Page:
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Crow's Nest Natural Area Preserve

Crow’s Nest Natural Area Preserve

Crow's Nest is, simply, a beautiful place and considered highly significant from numerous standpoints. Topography is varied, with the high narrow ridgeline rising 160 feet above two tidally influenced creeks: Potomac and Accokeek. The peninsula is deeply dissected on both its northern and southern flanks by a series of deep ravines cutting into ancient coastal plain marine sediments and feeding tidal marshes along the bordering creeks.

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Image Credit: Crow's Nest Natural Area Preserve


March 15 – October 31: 8 a.m. to 8 p.m. daily
November 1 – March 14: 8 a.m. to 5:30 p.m daily

(Note: Many places fill to capacity on busy, nice weather days, especially holiday weekends. Please call ahead or visit the official website to get the most up-to-date information before visiting.)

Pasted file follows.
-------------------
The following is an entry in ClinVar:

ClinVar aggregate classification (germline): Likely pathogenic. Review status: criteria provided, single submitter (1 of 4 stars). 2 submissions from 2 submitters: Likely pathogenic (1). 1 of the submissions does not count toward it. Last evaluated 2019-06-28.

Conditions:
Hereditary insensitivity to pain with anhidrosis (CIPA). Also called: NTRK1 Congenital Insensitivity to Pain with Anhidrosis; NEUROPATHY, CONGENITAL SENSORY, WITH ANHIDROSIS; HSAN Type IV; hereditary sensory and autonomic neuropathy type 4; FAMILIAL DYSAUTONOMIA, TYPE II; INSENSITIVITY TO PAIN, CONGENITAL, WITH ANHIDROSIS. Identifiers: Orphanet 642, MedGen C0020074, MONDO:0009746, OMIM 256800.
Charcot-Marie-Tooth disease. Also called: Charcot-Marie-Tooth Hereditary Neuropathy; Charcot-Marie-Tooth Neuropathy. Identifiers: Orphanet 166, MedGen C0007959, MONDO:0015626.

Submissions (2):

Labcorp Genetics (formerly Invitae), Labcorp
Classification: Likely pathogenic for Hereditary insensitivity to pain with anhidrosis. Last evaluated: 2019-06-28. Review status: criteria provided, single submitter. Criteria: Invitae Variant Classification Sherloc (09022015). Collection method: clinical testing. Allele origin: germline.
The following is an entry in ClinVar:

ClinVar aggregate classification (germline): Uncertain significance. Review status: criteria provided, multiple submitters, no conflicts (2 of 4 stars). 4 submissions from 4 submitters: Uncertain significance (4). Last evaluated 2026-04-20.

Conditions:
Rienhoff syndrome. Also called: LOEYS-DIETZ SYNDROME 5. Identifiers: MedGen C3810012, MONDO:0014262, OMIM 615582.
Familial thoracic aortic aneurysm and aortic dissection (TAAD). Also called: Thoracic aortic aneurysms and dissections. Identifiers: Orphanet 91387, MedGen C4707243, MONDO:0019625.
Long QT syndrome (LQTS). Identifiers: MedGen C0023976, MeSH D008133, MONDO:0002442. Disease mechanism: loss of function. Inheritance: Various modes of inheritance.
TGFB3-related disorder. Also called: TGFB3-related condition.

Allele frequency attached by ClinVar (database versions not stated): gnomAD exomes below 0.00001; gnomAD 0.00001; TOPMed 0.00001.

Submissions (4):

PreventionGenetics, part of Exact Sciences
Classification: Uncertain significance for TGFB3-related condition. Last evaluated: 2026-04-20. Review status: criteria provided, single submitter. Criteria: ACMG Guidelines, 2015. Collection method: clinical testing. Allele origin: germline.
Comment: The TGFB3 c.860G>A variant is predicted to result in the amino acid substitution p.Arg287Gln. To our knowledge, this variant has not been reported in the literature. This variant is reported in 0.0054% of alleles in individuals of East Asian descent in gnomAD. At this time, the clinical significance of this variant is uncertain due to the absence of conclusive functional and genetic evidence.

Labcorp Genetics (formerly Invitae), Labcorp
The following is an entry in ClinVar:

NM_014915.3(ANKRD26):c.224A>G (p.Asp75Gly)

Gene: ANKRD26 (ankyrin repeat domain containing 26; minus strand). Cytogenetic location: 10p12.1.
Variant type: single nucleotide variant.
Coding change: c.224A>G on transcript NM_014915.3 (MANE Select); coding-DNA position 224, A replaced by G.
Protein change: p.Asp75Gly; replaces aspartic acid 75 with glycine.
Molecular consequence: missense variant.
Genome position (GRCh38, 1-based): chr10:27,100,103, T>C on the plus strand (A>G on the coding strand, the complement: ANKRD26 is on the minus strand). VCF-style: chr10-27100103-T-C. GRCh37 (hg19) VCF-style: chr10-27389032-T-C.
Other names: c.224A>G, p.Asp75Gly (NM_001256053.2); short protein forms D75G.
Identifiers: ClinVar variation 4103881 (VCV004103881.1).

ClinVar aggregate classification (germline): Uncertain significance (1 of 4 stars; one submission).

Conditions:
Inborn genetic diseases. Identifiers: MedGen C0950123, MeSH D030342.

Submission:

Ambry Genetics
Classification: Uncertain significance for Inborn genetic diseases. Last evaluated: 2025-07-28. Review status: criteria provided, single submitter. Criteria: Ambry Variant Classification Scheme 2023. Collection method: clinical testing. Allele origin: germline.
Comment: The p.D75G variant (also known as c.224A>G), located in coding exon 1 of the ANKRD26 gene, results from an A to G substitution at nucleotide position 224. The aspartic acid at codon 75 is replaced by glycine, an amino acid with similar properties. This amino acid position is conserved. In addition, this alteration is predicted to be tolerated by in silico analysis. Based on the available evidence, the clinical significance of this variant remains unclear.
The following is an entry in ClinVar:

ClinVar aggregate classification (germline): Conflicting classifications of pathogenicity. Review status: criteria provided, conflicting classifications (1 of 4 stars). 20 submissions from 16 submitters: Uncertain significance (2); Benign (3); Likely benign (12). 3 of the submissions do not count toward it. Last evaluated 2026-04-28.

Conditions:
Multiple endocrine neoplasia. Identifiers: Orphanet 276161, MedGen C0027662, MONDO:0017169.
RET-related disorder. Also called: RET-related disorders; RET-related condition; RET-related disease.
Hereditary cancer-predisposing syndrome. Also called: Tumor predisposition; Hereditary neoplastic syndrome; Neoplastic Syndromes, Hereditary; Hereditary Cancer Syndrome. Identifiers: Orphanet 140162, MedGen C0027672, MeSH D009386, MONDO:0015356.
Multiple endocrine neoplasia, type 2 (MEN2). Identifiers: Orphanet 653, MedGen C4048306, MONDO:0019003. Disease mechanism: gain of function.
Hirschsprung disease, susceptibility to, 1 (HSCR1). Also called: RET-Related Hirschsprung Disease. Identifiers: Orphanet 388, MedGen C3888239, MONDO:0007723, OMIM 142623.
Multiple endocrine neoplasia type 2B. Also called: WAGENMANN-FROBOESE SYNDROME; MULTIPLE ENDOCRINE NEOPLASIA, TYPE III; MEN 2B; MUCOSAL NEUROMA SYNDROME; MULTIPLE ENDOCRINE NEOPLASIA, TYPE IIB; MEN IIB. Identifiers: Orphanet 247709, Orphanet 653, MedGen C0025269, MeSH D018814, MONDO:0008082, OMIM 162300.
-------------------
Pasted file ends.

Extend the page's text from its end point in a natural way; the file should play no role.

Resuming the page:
The large area of open-space protected as Crow's Nest Natural Area Preserve, plus its location near a major population center, represents great potential for providing passive recreation and outdoor education opportunities for Virginia's citizens as well as visitors to the Commonwealth. The first staff and operations resources to support management of Crow's Nest are now in place, and initial public access facilities opened in 2013. Look for additional access opportunities in 2017 as more facilities, including expanded vehicle access and parking, are implemented at the preserve.

Water Flow Info:


The Brooke Road access point offers parking for 20 cars, a shoreline birding/nature trail to viewpoints of Accokeek Creek, and an ADA-accessible canoe/kayak launch facility for the Crow's Nest Water Trail.   Work to improve the 1.6-mile long access road into the interior of the preserve from Raven Road is nearing completion.       This road will allow visitors to reach the  interior 16 car parking area and access the 8-mile hiking trail system, featuring interpretive information about the natural and cultural history of Crow's Nest.  The access road and hiking trail system should open to the public in the winter of 2017.


Last updated: February 25, 2021
Captain John Smith Chesapeake Trail